U.S. Eases Financial Sanctions on Myanmar

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News gives China-based U.S. manufacturers a new neighboring market to consider

May 18 – The United States has decided to ease its financial sanctions on Myanmar after a visit to Washington on Thursday by the Southeast Asian nation’s Foreign Minister Wunna Maung Lwin. The U.S. described the move as a reward in recognition of Myanmar’s dramatic steps to open up its political system.

“As an iron fist has unclenched in Burma, we have extended our hand, and are entering a new phase in our engagement on behalf of a more democratic and prosperous future for the Burmese people,” U.S. President Barack Obama said on Thursday.

According to U.S. Secretary of State Hillary Clinton, the United States is suspending sanctions on exports of American financial services and investment across all sectors of the Myanmar economy, which is described as the most significant action the United States has taken so far in response to Myanmar’s political reform.

“Today we say to American business: invest in Burma and do it responsibly,” Clinton said after meeting at the State Department with Wunna Maung Lwin.

The easing of sanctions against Myanmar provides new market opportunities for U.S. companies already based in Asia, as it provides both political acceptance of U.S.-Myanmar trade, and assists with opening up the country to imports and increased trade opportunities.

This development is of particular importance to U.S. companies already established in China, India and elsewhere in ASEAN, due to Myanmar’s status as an ASEAN member and the trade implications that membership entails. Free trade agreements are about to kick in and the fact that both China and India have tax agreements with ASEAN should alone be kick-starting foreign investment into the region. China has long maintained strong trade relations with Myanmar, and has additionally set up a specific China-ASEAN trade service center. China-based manufacturers, including foreign investors, should be taking note of these trends and beginning to act on them, as all the signals are there that a shift in trade patterns across Asia is now firmly underway. We highlighted ASEAN and its DTAs with China and India here and recently held a webinar on the subject which can be downloaded here.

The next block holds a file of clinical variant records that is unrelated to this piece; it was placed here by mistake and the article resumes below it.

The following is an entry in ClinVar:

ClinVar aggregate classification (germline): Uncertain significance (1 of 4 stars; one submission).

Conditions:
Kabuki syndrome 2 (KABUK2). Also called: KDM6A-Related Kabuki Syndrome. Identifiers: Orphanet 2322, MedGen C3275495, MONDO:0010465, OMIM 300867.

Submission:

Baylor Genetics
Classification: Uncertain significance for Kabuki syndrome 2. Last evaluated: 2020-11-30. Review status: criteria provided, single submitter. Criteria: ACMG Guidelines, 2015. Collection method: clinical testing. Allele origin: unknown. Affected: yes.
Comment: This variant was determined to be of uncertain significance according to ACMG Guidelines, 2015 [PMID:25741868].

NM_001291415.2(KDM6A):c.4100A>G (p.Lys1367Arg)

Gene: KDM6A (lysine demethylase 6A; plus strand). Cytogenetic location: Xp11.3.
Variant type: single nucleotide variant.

Chris Devonshire-Ellis, founding partner of Dezan Shira & Associates, has already been involved in meetings with Machut A. Shishak, First Secretary of the U.S. Embassy in Yangon to discuss the implications of the lifting of sanctions. His overview of the current legal, tax and operational environment in Myanmar has been published today on our emerging Asia website 2point6billion.com.

“Myanmar still represents a significant challenge for foreign investors as infrastructure and even research about the country is essentially based on what developed in the 1920’s,” comments Devonshire-Ellis. “The legal and tax structures require huge reforms as does the entire communications and financial services industry. Everything from email accounts to ATMs are practically non-existent. Even North Korea by comparison is more advanced than Myanmar is today. Nonetheless, there are opportunities for businesses involved in infrastructure development, but I urge caution for businesses that are not familiar with Asia or emerging economies.”

Related Reading

Myanmar Investment Legal, Tax and Operational Issues
Chris Devonshire-Ellis’ report on Myanmar’s legal, tax and operational environment. Includes latest economic statistics and PDF downloads from the IMF.

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